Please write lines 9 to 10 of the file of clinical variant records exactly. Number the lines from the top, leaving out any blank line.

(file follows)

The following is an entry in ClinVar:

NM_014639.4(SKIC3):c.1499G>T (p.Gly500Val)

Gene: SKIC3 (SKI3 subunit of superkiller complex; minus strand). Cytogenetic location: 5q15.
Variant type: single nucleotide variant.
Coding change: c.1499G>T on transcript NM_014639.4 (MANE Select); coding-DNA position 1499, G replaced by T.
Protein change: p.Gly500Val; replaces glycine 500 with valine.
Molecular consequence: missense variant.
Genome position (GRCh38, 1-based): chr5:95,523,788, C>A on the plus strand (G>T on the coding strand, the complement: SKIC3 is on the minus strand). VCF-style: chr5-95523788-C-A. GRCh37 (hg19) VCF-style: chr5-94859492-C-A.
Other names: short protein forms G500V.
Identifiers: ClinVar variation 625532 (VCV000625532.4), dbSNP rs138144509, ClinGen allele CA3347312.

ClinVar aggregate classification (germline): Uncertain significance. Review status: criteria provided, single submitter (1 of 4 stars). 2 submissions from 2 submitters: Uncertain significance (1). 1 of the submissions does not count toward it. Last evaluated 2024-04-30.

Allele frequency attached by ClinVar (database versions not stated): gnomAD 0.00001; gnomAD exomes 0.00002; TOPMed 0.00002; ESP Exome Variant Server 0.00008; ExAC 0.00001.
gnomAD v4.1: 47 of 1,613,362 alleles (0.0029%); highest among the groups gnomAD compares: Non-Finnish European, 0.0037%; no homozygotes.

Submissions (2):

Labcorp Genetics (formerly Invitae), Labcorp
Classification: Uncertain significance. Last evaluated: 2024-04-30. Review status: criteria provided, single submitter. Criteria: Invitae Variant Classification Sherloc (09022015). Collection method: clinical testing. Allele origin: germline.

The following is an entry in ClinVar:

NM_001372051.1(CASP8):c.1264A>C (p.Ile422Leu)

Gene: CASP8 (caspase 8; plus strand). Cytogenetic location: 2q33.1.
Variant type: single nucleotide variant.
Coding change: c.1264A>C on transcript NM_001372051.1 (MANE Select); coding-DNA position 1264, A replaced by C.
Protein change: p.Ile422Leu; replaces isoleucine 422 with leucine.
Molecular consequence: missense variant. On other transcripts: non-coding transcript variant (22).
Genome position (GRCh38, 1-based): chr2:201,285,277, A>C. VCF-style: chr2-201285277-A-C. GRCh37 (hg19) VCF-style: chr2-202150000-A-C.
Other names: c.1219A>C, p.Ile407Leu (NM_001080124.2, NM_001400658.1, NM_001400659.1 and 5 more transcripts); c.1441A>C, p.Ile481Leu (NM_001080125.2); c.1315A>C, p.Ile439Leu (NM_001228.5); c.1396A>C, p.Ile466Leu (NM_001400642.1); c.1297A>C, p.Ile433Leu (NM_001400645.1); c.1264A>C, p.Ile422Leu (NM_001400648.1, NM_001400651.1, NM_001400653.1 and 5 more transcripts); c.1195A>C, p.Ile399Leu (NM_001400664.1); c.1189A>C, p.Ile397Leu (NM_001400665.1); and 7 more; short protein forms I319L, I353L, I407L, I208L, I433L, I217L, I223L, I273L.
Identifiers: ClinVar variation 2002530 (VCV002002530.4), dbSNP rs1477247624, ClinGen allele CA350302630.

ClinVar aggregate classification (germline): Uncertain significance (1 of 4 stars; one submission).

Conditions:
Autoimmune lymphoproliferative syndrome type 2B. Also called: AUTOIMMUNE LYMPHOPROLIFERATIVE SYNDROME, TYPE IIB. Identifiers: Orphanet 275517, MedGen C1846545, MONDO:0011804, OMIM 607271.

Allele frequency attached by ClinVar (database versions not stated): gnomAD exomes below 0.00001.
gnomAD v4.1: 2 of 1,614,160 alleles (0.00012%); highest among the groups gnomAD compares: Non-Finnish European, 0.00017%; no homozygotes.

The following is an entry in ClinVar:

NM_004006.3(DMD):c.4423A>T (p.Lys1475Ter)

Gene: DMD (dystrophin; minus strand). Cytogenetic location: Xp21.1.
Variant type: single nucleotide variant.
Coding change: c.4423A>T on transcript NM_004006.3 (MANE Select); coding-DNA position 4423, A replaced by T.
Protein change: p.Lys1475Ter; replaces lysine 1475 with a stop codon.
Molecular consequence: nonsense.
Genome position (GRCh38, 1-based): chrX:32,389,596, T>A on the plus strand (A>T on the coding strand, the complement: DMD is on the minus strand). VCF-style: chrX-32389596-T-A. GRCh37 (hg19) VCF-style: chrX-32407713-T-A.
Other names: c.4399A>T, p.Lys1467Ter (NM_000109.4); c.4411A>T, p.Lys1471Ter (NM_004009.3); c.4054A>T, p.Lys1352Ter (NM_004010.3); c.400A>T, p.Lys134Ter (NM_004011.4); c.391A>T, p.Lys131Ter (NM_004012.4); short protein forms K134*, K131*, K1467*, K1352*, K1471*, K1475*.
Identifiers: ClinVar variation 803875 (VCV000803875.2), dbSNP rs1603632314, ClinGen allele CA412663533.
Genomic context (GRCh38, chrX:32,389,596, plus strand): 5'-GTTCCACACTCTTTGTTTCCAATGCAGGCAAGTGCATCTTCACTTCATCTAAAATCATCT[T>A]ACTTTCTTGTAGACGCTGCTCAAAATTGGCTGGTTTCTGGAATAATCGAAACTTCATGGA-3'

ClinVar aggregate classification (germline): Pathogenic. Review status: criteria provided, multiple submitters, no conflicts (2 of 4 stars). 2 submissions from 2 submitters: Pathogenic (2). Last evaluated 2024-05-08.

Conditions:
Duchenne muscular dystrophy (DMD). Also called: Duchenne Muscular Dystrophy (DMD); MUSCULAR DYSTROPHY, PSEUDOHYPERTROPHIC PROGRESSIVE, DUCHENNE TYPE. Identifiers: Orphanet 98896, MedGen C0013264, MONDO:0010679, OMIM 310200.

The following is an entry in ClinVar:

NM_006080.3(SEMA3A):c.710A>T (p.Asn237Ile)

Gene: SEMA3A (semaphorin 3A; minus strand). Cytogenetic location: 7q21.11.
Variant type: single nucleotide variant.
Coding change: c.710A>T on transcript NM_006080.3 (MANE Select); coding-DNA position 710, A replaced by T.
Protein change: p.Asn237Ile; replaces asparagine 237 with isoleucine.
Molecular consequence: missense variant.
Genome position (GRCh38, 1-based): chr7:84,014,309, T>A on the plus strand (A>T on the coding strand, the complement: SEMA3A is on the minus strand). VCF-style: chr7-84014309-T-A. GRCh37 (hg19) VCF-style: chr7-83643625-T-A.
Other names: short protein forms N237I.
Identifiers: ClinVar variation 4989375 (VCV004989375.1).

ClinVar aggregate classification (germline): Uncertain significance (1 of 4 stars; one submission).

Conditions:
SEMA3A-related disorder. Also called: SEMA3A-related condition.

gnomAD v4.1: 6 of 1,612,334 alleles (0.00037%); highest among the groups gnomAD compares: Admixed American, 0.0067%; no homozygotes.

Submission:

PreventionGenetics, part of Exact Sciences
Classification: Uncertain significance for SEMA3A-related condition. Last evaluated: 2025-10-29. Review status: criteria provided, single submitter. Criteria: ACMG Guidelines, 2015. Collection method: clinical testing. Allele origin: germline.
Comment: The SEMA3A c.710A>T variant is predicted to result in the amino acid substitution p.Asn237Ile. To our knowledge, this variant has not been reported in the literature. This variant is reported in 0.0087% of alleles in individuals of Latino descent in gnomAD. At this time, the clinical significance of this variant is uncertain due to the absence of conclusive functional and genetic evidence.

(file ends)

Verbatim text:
Other names: short protein forms G500V.
Identifiers: ClinVar variation 625532 (VCV000625532.4), dbSNP rs138144509, ClinGen allele CA3347312.